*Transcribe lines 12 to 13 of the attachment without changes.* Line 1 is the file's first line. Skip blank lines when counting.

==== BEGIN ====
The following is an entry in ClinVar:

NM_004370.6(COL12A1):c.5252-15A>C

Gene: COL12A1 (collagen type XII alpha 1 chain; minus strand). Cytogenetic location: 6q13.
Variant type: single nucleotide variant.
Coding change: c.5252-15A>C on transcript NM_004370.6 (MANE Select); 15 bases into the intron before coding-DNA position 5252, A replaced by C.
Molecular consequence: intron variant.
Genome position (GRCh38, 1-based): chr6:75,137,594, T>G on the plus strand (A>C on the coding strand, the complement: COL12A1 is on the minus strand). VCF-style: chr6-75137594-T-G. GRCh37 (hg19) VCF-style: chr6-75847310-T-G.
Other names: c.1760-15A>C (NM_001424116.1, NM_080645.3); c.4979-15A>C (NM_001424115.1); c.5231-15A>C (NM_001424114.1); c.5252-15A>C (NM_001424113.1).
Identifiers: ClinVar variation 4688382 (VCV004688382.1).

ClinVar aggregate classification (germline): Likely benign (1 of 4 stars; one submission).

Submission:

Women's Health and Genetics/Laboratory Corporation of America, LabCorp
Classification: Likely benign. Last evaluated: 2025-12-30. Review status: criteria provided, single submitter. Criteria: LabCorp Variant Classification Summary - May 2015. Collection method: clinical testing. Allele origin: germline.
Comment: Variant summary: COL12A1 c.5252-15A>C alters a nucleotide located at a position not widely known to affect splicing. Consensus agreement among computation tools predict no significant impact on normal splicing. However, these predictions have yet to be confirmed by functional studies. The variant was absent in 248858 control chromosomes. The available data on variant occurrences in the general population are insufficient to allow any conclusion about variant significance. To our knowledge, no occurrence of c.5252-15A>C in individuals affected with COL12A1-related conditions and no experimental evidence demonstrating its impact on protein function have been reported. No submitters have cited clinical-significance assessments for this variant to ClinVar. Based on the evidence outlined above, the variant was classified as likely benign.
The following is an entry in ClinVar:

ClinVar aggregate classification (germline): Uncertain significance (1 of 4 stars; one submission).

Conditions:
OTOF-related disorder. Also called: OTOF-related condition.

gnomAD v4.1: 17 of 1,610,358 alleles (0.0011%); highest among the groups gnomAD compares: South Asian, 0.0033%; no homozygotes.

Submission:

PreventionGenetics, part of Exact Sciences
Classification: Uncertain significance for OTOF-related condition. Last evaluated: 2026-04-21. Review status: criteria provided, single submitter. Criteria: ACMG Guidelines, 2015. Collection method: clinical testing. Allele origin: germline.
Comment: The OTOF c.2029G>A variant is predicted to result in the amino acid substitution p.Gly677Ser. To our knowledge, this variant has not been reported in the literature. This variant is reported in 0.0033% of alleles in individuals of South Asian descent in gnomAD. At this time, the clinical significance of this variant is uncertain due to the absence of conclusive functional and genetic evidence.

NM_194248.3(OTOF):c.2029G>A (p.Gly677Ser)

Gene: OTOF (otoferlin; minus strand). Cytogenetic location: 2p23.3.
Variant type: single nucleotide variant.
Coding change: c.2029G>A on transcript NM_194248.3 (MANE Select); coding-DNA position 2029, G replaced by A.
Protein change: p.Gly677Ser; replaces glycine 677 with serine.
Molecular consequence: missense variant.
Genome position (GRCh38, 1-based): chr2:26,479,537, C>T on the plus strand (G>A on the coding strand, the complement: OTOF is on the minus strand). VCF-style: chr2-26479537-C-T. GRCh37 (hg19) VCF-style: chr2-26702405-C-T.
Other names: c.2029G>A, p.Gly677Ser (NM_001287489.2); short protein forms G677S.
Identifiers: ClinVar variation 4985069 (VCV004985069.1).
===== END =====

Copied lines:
Women's Health and Genetics/Laboratory Corporation of America, LabCorp
Classification: Likely benign. Last evaluated: 2025-12-30. Review status: criteria provided, single submitter. Criteria: LabCorp Variant Classification Summary - May 2015. Collection method: clinical testing. Allele origin: germline.